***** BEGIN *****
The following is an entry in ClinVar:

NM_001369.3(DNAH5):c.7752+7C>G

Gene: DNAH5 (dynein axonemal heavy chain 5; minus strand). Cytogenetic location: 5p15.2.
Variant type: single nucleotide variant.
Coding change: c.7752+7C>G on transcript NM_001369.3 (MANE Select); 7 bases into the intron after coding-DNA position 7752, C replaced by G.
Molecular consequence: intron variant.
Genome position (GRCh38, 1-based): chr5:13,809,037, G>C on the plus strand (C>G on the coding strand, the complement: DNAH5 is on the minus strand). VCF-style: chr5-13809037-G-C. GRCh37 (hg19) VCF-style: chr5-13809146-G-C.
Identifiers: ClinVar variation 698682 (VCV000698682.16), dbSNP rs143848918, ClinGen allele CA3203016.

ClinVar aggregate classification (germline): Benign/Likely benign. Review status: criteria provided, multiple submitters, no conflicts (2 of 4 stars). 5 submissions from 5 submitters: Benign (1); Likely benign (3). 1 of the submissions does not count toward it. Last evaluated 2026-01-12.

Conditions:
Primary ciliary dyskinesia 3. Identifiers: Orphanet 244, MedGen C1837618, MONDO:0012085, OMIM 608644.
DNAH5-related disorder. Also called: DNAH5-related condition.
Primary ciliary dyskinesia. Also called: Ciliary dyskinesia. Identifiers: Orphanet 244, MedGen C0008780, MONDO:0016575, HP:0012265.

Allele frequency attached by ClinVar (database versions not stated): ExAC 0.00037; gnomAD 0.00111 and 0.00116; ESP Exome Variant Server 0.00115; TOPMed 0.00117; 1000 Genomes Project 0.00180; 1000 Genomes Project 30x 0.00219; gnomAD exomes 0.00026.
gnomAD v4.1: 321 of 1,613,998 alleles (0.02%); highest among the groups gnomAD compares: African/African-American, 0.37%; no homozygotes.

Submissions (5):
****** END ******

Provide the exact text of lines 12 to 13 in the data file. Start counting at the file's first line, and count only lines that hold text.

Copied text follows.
DNAH5-related disorder. Also called: DNAH5-related condition.
Primary ciliary dyskinesia. Also called: Ciliary dyskinesia. Identifiers: Orphanet 244, MedGen C0008780, MONDO:0016575, HP:0012265.